In 1991, a total of 4,979 houses were completely destroyed while 70,257 houses were partially damaged. The number decreased in the following year when only 3,281 houses were completely destroyed and another 3,137 units were partially damaged (Lacsamana, J., Mercado, R., & Pineda G., n.d.) (see Figure 6). When the mountain with a height of 5,770 feet or approximately1760 meters erupted and released sulfur dioxide into the atmosphere that reached up to a distance of twenty-five miles or forty kilometers away. The resulting cloud mixed with water vapor and circled around the globe for twenty-one days. This event temporarily offsetted the effects of global warming.

Satellite images taken of the area after the eruption showed a dust-like smudge in the stratosphere (Gale: Environmental Encyclopedia, 2011) (see Figure 7). The stratosphere is the layer of atmosphere that extends from about 10 km to 50 km (6-30 miles) in altitude (Przyborski, P., 2012) (see Figure 8). The sulfur dioxide cloud deflected two percent of Earth’s incoming sunlight and lowered temperatures worldwide on average.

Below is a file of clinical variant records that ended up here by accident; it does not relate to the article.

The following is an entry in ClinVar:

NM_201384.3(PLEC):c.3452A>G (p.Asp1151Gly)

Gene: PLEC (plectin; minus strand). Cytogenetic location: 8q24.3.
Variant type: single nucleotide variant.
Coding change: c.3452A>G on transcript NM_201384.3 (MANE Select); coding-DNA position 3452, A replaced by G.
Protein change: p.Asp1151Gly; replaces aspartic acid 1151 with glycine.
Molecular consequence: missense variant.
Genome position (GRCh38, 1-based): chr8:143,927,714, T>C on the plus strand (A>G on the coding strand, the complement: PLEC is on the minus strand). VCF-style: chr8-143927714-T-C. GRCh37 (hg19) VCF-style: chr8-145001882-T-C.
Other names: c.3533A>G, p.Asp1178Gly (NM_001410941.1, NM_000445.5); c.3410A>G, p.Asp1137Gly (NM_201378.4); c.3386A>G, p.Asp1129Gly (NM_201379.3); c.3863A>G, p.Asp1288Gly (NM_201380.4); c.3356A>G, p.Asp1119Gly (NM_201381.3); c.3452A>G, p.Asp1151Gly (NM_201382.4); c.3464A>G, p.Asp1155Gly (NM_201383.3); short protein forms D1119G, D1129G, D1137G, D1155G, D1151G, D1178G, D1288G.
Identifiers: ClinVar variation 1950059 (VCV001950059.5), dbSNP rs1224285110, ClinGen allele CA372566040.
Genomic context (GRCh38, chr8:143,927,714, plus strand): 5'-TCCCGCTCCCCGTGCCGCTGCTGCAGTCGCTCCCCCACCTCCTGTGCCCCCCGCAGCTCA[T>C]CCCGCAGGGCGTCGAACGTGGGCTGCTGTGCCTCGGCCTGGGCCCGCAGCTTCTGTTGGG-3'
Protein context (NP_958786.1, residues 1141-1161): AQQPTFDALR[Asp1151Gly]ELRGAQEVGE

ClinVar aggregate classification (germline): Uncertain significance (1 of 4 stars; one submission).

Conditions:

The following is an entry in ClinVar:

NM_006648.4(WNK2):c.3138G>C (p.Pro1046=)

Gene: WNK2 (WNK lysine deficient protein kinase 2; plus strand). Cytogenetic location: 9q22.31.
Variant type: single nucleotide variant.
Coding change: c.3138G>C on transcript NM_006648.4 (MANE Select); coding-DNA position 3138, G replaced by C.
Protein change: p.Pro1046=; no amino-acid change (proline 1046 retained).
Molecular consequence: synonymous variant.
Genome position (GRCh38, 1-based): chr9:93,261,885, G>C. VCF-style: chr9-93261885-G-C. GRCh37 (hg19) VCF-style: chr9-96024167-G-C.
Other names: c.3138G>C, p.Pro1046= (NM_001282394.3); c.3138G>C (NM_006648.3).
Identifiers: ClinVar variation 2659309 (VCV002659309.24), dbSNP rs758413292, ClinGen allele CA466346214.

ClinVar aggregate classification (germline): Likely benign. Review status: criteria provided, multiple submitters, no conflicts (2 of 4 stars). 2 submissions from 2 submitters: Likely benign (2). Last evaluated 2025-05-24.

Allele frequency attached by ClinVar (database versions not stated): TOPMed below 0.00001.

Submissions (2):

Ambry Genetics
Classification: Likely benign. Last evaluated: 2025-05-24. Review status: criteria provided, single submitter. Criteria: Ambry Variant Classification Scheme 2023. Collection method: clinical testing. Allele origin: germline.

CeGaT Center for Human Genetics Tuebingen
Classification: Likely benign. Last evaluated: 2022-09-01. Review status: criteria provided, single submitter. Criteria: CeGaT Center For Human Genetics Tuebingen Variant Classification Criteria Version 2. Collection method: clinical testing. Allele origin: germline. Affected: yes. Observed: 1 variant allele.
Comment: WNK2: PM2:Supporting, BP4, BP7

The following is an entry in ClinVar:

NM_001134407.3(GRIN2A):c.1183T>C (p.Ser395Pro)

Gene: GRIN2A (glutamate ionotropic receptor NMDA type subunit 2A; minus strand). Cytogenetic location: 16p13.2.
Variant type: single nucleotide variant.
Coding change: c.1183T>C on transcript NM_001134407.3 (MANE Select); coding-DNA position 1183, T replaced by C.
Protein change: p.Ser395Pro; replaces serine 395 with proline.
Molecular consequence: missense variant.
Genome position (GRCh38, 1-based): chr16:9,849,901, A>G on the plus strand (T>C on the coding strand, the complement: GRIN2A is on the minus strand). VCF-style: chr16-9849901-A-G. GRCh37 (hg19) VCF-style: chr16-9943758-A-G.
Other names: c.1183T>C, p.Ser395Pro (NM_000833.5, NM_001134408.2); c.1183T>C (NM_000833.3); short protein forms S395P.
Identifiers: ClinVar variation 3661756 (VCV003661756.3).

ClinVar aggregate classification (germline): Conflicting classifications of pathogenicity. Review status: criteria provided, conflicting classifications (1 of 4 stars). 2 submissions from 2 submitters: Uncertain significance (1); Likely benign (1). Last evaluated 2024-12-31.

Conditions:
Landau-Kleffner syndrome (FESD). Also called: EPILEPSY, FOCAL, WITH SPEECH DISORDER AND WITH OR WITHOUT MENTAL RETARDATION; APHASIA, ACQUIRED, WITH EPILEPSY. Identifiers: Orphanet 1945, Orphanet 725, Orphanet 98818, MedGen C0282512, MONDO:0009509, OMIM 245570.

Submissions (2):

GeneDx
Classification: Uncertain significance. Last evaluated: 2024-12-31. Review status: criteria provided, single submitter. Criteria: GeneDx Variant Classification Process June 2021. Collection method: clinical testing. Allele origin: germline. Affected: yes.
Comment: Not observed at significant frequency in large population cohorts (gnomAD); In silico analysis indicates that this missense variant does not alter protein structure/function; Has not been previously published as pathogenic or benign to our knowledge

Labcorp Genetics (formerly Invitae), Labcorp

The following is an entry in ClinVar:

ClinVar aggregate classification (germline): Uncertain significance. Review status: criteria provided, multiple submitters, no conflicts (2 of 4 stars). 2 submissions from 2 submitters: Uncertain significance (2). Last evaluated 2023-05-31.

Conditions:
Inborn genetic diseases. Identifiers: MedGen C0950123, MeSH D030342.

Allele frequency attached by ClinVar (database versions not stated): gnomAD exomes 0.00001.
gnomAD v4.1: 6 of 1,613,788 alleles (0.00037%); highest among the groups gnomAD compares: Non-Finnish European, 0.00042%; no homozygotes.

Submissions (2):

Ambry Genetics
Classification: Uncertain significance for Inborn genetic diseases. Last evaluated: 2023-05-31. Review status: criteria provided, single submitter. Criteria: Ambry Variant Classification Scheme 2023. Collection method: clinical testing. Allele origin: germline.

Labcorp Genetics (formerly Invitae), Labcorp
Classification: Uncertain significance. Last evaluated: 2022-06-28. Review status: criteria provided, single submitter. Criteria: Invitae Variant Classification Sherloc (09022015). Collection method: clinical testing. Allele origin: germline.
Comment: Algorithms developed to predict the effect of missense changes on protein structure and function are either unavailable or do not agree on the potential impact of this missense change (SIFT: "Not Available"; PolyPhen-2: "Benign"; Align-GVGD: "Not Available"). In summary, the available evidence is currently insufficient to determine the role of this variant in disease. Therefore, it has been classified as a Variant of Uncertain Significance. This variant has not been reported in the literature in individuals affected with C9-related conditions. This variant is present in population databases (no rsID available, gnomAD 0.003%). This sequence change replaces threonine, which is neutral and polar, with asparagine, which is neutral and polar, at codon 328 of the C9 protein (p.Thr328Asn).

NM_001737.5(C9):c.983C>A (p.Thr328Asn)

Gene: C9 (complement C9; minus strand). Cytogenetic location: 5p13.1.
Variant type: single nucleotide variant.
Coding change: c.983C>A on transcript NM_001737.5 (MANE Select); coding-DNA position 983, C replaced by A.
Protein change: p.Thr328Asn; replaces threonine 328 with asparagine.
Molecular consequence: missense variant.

This gas cloud was chemically converted into a sulfuric acid aerosol, which was predicted to cause a 0.5°C global temperature decrease (Sprod, I. E., 1994). Pinatubo ejected about 15 million tons of sulfur dioxide into the stratosphere, where it reacted with water to form a hazy layer of aerosol particles composed primarily of sulfuric acid droplets (Przyborski, P., 2012). An aerosol can be defined as a system of solid or liquid particles suspended in air or another gaseous environment (Aerosol Basics, n.d.).

A photograph taken on August 8, 1991, less than two months after the Pinatubo eruption, shows a similar type of image as the one captured on August 30, 1984. Two distinct dark layers of aerosols are visible in the atmosphere. The estimated altitude of these aerosol layers is between 20 to 25 km which is consistent with measurements made by other space-based instruments (Earth Observatory, n.d.) (see Figure 9). Unlike the troposphere that extends from the surface up to approximately 10km and has rain clouds that quickly wash out pollutants, the stratosphere does not have such mechanisms.